As a therapy dog, Baxter comforted hundreds of hospice patients in their final hours. This year, old age caught up with Baxter.
The chow-golden retriever lost much of his body fur and use of his legs, so his owner Melissa Joseph made him a special red wagon that she pulled from door to door so he could visit hospice patients.
She would lift him onto the patient's bed, even though he weighed 36 pounds. Then frail arms would circle his neck or gnarled hands would stroke his fur and he and patients would share uncomplicated, unhurried moments that often turned into hours.
Baxter died this month at 19 1/2, one of the oldest working therapy dogs in the United States. A memorial service Wednesday at the San Diego Hospice and The Institute for Palliative Medicine drew nearly 100 friends, family and staff. A YouTube video tribute has been watched by more than 315,000 people.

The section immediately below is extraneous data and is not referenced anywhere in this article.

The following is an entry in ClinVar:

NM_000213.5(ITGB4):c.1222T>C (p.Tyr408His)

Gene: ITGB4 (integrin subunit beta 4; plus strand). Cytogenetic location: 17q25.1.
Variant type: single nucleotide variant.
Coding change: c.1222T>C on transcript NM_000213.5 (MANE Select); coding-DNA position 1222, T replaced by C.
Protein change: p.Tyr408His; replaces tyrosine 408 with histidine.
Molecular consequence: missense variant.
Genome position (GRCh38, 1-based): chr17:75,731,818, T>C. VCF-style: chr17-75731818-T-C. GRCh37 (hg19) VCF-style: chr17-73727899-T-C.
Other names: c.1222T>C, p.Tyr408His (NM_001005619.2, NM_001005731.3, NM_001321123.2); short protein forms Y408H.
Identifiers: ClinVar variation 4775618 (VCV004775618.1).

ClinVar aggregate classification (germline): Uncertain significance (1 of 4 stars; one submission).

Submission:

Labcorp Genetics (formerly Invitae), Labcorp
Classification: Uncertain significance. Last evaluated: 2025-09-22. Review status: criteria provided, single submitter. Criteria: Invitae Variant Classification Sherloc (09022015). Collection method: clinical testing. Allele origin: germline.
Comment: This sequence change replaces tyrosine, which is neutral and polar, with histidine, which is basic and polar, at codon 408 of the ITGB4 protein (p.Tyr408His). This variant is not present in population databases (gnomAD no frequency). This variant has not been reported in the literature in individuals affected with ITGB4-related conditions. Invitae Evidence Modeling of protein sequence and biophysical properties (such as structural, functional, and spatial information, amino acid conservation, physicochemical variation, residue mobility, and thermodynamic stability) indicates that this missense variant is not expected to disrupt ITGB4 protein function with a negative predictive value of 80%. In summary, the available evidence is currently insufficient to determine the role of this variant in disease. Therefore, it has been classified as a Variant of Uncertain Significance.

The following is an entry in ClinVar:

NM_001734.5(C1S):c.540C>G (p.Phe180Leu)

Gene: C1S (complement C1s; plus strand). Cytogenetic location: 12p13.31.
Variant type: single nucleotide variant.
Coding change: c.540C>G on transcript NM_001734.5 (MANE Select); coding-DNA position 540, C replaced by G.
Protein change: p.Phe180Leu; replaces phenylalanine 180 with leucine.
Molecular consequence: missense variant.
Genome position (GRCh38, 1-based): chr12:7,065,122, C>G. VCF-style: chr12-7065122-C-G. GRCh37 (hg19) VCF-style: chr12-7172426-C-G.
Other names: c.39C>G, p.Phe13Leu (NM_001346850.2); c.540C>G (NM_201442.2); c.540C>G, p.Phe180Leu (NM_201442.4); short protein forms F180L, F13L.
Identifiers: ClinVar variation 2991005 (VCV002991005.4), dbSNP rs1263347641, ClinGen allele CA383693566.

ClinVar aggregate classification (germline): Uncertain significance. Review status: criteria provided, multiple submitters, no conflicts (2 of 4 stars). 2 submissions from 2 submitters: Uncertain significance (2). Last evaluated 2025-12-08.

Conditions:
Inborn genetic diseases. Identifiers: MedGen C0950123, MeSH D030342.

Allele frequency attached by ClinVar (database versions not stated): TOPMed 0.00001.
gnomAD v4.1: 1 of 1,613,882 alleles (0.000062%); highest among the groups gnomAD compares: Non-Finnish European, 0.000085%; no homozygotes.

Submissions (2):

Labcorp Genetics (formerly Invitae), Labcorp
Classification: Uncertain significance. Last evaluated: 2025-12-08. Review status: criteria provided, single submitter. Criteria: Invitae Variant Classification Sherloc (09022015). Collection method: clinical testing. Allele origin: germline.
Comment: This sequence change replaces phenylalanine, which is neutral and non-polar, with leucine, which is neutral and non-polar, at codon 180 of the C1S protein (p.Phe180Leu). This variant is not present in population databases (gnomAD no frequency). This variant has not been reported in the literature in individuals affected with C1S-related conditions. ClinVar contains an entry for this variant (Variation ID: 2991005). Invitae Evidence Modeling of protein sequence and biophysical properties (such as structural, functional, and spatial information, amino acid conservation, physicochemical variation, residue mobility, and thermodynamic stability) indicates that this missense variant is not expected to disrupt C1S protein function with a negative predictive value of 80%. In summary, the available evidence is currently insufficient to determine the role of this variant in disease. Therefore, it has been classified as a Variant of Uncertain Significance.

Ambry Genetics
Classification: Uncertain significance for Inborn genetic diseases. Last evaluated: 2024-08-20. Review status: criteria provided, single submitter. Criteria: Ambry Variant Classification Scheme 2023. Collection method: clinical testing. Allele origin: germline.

"He licked tears from grieving faces, gave hugs to those at a loss for words, and warmed the hearts and souls of those who were making their transition," Joseph wrote in her online eulogy. "Everyone loved Baxter."
Baxter was always surrounded by a crowd when he visited several times a week, said Lisa McCullough, spiritual counselor for the inpatient care center. Some patients who refused to share their life stories with staff would talk freely if Baxter was in the room.
Here is a tribute video to Baxter:
Heroes come in many forms.